Funded separately to Hull Maritime, Hull City Council is embarking on transforming Queens Gardens.
A long-term vision
Hull City Council has been working on a long-term plan for Queens Gardens to improve the space to make it more flexible and accessible as well as the increase the biodiversity. Bespoke art will also be incorporated into the plans to raise awareness of its rich maritime links.
Queens Gardens, designed by Sir Fredrick Gibberd, has become a popular area recognised for its long vista, but many visitors do not realise that they are walking in what was once the largest dock in UK.
The gardens, as well as being a much-loved open space, is a key element in the maritime history of Hull, connecting Hull Maritime Museum and the North End Shipyard- the new home of the Arctic Corsair.
Extensive work to improve the gardens began on 1 June 2023 and is expected to be complete by 2025.
The main work to improve the paving around the Rose Bowl and Guildhall Road is now underway, benefitting from natural granite stone, enhancing the look of the area. The paths along Guildhall Road will also be widened making it easily accessible for everyone.
The plans will:
- Replace the existing failing boundary walls
- Improve accessibility with a series of ramps and steps
- Frame key views and vistas
- New planting to reflect the change in seasons including a mix of species to improve biodiversity and habitats
- Contribute to better surface water management using sustainable drainage systems (SuDS)
- Tell the story of the garden’s history, especially as a former shipping dock
- Define the key routes and boundaries
- Offer shade and shelter for people using the space
- Provide a range of high quality street furniture
- Facilitate sustainable tree management
- Facilitate improved and larger events
Planting for the Future
To ensure Queens Gardens has a sustainable future a tree planting scheme will take place. Hull City Council has a 3:1 ratio, for every tree removed, three will be planted.
In total, 453 trees will be planted. 130 trees will be planted in Queens Gardens including a mix of native and non-native trees. 323 trees will also be planted in city centre locations and immediate surrounding areas.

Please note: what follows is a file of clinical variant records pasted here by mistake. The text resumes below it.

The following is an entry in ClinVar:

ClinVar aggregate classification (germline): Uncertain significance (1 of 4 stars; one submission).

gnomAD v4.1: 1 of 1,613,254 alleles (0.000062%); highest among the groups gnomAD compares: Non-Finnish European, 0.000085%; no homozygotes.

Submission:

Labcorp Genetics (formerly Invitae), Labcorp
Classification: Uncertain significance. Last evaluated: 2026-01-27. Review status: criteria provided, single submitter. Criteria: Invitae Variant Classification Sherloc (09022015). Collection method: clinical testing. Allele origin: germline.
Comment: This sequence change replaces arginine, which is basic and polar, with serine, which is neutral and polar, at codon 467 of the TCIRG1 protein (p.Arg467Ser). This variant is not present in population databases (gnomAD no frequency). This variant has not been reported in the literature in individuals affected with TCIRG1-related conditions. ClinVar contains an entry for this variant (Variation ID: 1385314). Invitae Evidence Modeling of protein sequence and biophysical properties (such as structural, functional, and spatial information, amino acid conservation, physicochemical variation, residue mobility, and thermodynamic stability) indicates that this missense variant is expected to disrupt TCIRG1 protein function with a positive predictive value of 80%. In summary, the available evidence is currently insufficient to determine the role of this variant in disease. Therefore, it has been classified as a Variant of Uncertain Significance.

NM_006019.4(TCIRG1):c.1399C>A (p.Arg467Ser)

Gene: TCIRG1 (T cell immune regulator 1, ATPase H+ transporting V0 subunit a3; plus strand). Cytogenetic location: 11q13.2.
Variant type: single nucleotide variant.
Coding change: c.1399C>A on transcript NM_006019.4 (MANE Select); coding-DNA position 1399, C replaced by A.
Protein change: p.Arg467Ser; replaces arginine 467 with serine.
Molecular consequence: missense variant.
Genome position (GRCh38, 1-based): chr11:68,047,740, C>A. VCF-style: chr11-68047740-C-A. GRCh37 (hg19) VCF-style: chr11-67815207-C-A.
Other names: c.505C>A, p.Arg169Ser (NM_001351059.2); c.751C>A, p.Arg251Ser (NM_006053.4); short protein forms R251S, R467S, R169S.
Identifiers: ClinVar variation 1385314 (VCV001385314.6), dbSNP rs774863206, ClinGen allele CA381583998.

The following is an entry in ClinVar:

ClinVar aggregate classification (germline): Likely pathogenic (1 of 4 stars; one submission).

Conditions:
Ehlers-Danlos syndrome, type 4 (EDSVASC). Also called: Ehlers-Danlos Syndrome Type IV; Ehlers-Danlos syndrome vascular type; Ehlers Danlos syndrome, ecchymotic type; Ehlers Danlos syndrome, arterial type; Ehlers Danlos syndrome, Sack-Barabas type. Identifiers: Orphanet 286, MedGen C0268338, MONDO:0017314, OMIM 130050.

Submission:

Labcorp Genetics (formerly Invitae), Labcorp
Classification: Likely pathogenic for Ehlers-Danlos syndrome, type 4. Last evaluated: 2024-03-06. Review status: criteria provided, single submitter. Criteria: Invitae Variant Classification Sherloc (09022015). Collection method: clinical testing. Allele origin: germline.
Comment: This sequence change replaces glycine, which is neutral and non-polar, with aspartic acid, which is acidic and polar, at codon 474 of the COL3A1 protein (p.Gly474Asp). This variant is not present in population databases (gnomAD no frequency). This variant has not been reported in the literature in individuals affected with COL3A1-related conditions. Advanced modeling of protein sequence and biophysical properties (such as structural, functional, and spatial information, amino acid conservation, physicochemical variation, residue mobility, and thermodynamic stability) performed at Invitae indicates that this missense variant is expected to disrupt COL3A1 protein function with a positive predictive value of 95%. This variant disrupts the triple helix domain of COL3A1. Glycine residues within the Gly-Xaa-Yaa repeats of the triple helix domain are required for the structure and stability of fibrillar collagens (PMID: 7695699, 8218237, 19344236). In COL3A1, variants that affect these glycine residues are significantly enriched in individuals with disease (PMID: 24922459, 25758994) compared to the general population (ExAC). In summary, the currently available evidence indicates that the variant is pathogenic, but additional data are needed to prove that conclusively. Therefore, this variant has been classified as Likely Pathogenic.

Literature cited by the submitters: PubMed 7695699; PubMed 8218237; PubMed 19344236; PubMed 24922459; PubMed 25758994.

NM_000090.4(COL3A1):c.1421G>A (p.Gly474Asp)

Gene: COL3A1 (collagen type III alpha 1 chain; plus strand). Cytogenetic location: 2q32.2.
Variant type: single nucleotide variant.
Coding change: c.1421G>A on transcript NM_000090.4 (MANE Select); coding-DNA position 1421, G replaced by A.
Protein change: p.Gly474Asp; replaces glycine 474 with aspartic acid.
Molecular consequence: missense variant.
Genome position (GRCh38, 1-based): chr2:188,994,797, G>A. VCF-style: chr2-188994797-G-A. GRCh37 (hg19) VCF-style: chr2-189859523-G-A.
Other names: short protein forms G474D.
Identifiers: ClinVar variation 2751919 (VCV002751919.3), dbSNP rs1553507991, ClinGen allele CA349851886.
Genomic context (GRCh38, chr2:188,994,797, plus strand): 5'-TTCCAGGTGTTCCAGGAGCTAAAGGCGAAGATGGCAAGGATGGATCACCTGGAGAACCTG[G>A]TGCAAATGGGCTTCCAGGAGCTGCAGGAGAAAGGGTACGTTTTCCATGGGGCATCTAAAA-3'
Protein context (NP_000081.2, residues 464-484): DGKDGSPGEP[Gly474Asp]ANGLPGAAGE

The Poplar trees planted within the central avenue are entering the latter stages of their anticipated lifespan. Some have already been lost and replanted with a different species because Poplar trees are comparatively short lived and are not traditionally planted in urban garden settings.
Any trees in the latter stages of their life are more susceptible to dropping branches, which creates a serious public health and safety risk in a city centre public park.
Therefore the opportunity to replace the Poplars has been taken. The Poplars will be replaced with a new avenue of Metasequoia glyptostroboides (Dawn Redwood) and Taxodium distichum (Swamp Cypress) which are a fast growing, deciduous, coniferous species that grow well in wetter soils up to height that can exceed 35m. This species has a much longer natural lifespan than the existing Poplars, and will be planted at semi-mature height of 9-11m tall with a minimum girth of 80-90cm. This line of specimen trees
will replicate the formal avenue evident within the original Frederick Gibberd design.
A number of trees have been removed from the perimeter of the gardens. The trees were of poor quality and their size, mass and lack of root protection, as well as the inadequate construction of the 1950s retaining walls had resulted
in significant structural damage to the perimeter walls.
The walls will be rebuilt and will include new ramps to improve the accessibility of the gardens. Seasonal colour and interest will be introduced, providing beautiful autumnal colours. The semi-mature trees will be planted to provide a spectrum
of colour to provide yellow, orange, burnt orange, red and burgundy accents each autumn.
Northern Boundary (near Gosschalks and The Glass House)
There will be a focus on British native trees and shrubs with low level grasses, herbaceous perennials and bulb planting beneath to enhance biodiversity within the gardens. The planting will provide nectar and pollen for birds, bees and insects.
New trees including multi stemmed Birch and fastigiate Elm will be planted around the Rose Bowl Fountain to provide seasonal interest and structure at the west end of the gardens.
These new trees will be used as new focal features around the traditional seasonal bedding displays.
Rose Bowl fountain
The Rose Bowl fountain is instantly recognisable and has recently been given a new lease of life. The fountain was drained to allow for a comprehensive refurbishment which includes the replacement of the water treatment, pump and fountain system to secure its long-term future.
As part of the cleaning process, the base of the outer bowl was shotblasted which revealed the original paint colours which are buff yellow, light and dark green. These colours and the original pattern have been re-instated as part of the conservation works.
The perimeter walls have also been repaired, fully rendered and painted to improve the overall visual appearance. The restoration has also improved the lighting system that will light the fountain each evening, joining the wider lighting programme linking it in with other city centre key landmarks and buildings.
History of Queens Gardens
Take a step back in time and learn more about Queens Gardens here.